Growth continues to define U.S. craft beer. While sales have slowed from the meteoric rise between 2012-13 (almost +20%) to a more reasonable +6% in 2016, other key aspects have increased without end in sight.
American breweries surpassed 6,000 in number towards the end of 2017 — an all-time high. And craft beer’s market share of the overall beer category continues to expand, after topping 10% for the first time in 2016.
Such broad, rapid growth means a greater variety of products and new trends — but also the risk of recession. There will be a bit of both in 2018 for craft beer, as younger breweries lure customers away from the old, trends rise and fall, and consumers continue to hunt down whatever is local, fresh, and newest to them. Here are 11 important trends we see in 2018:
1) ‘IPA Fatigue’ is a Myth
Ask a brewer or anyone heavily involved with the industry what they’re drinking and it’s unlike they’ll answer IPA. Among those who work every day in craft beer there is a noticeable fatigue for this popular style.
For the general consumer, however, it’s a different story.
IPAs are by far the preferred style among the crafty category’s customer base, and will again pay bills for brewers across the country in 2018.
“I don’t think IPAs are going anywhere,” says Sean Hale, GM of Barrel Republic in Carlsbad, CA. “They are the most popular craft style for a reason. India Pale Ales will always be the most attractive style for both drinkers and brewers because there are so many different flavor variations that are possible with the vast amount of hop varietals available to brewers.”
And there’s another reason behind the current success of IPAs: they’ve become more drinkable.
So argues Brent Ryan, president and co-founder of Newport Storm Brewery in Newport, RI. “Five-to-ten years ago we had all these big, super-bitter IPAs that would crush your palate,” he says, alluding to the likes of Palate Wrecker from Green Flash. “The newer IPAs are more aromatic, with hops added later in the boil, so that people can get more flavor out of them.”
Instead of demolishing palates, new IPAs are based on flavors over bitterness, and allow people to enjoy multiples in one sitting. That makes all the difference. “The market is driven by products that people can drink more than one of,” says Ryan.
2) IPAs Suffer When Rushed to Market
Every brewer knows they must make IPAs to compete. Especially newer breweries that have to catch on quick to survive. Stick an IPA in a can with a catchy name and cool artwork and you might just have a chance.
But too often now, these IPAs are low in quality. In the rush to generate sales, some brewers release product that’s unready for market.
“I’ve purchased cans before that after opening the first one, I realized they needed a few more days to settle in and let the flavors come together,” says Kyle Kensrue, director of operations for Randolph Beer in NY, NY.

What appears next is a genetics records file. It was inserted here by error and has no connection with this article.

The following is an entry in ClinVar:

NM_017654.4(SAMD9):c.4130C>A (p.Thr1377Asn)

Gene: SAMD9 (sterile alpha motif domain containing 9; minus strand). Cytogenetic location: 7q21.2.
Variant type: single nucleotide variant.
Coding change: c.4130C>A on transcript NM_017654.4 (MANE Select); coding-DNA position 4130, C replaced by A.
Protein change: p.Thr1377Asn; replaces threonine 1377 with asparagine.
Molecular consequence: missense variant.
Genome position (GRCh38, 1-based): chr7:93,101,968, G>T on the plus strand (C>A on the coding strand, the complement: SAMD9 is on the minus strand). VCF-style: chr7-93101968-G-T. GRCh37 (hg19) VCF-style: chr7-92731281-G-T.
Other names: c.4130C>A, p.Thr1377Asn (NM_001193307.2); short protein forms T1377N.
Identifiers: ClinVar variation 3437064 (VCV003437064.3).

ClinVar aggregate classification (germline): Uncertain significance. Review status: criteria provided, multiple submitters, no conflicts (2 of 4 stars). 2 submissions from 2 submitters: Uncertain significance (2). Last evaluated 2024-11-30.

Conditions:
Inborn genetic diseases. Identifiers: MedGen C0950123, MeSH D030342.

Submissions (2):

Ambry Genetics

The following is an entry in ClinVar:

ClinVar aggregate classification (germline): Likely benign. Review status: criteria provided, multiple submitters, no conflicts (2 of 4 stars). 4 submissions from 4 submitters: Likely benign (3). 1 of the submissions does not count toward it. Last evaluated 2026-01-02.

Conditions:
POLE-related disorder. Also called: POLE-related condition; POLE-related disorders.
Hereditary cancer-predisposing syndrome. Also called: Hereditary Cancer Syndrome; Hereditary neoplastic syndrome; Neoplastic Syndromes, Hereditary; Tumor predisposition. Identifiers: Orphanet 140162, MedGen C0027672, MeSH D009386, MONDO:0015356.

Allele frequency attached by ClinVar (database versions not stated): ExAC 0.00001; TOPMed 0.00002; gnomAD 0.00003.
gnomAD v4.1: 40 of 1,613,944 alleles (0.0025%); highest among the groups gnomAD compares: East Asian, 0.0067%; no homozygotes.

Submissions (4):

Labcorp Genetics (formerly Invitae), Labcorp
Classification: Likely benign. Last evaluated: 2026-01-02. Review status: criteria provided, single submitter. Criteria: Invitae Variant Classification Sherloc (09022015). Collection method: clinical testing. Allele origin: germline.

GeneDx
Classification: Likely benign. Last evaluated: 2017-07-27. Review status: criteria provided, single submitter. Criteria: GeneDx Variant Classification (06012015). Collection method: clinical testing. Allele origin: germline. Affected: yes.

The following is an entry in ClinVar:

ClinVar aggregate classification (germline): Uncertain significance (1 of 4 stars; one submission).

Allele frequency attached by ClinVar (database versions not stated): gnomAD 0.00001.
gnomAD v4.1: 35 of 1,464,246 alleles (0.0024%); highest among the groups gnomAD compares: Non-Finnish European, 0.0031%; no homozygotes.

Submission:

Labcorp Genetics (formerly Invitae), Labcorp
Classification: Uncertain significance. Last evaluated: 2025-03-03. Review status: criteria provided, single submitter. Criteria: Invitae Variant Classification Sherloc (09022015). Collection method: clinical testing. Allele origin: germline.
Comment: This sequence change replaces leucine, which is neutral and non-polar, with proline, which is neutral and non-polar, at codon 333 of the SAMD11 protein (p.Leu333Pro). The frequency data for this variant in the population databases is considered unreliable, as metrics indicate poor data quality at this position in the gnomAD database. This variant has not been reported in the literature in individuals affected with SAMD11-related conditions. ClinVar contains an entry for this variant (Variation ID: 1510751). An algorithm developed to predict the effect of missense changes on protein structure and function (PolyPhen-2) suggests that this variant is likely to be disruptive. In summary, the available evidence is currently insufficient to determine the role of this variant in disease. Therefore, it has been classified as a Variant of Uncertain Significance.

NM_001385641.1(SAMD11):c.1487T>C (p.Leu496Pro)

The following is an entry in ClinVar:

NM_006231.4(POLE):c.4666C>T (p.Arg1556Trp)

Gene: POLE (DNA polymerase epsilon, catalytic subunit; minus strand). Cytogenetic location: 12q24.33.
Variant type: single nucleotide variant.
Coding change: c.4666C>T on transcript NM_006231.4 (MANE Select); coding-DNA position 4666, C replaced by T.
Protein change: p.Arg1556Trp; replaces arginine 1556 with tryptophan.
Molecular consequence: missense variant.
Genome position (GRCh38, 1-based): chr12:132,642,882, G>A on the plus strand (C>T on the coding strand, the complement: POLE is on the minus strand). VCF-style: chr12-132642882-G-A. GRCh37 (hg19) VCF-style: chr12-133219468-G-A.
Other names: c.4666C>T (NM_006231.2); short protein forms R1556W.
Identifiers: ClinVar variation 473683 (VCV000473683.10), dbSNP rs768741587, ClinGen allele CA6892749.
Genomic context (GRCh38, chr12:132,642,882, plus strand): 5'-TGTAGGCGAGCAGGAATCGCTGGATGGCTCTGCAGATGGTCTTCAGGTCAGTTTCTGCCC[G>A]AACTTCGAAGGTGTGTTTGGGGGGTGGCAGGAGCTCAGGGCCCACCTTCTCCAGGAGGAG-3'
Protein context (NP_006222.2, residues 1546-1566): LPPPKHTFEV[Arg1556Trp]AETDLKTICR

In an ever-crowded marketplace, it’s become a bigger problem. “There’s too many IPAs out there now that aren’t up to standard,” says Chris Ciskey, owner of Yankee Wine & Spirits in Newtown, CT. But does this threaten the broader industry the way that subpar product helped pop the craft beer bubble in the late ‘90s?
“I don’t think it will damage beer overall, but those brewers are in trouble,” Ciskey says. “You can only fool people for so long. Just because a beer is local and artisan doesn’t matter when consumers find out that there’s something else that tastes way better. Inconsistency cannot last.”
3) New England IPAs Thrive — But Are Undefined
What began with John Kimmich of Alchemist Brewery messing around with hazy IPAs has blossomed into a national phenomenon. “There’s breweries in San Diego, Oregon and Colorado making the NEIPA style,” says Kensrue.
Consumers cannot get enough. Some of these low-bitter, hazy/opaque, juicy IPAs have become ‘white whales’, chased down by enthusiasts willing to pay top dollar. Even middle-of-the-road NEIPAs fly off the shelves.
But are consumers buying the real deal?
Kensrue does not think so: “What’s negatively affecting the NEIPA are brewers that approach the recipe for the beer from a purely aesthetic aspect (hello Instagram) rather than flavor. And you can tell when a brewery does that, because they really miss the mark on how the beer tastes. When Alchemist, Trillium and Other Half make their IPA’s, they’re not setting out to make a hazy IPA. The haziness is a byproduct of how they’re working with the hops and yeast. They set out to get a certain flavor and it happened to be hazy, not the other way around.”
In other words: hazy color does not equal New England IPA.
Try telling that to some consumers.
“We’re getting to the point now where people walk into the store and ask for anything that’s hazy and juicy, but they don’t always know what that means,” says Brian Hutcheson, Manager of Yankee Wine & Spirits. “They’ll name a beer and I’ll know that it’s either not hazy or not juicy. There really is no definition for New England IPA. Customers just think it’s cloudy and juicy.”
“When done well, the style is delicious,” adds Ciskey, of Yankee Wine & Spirits. “But too many places sell out their IPAs just because they don’t filter the beer and because of what they write on the cans. It’s bastardizing the category.”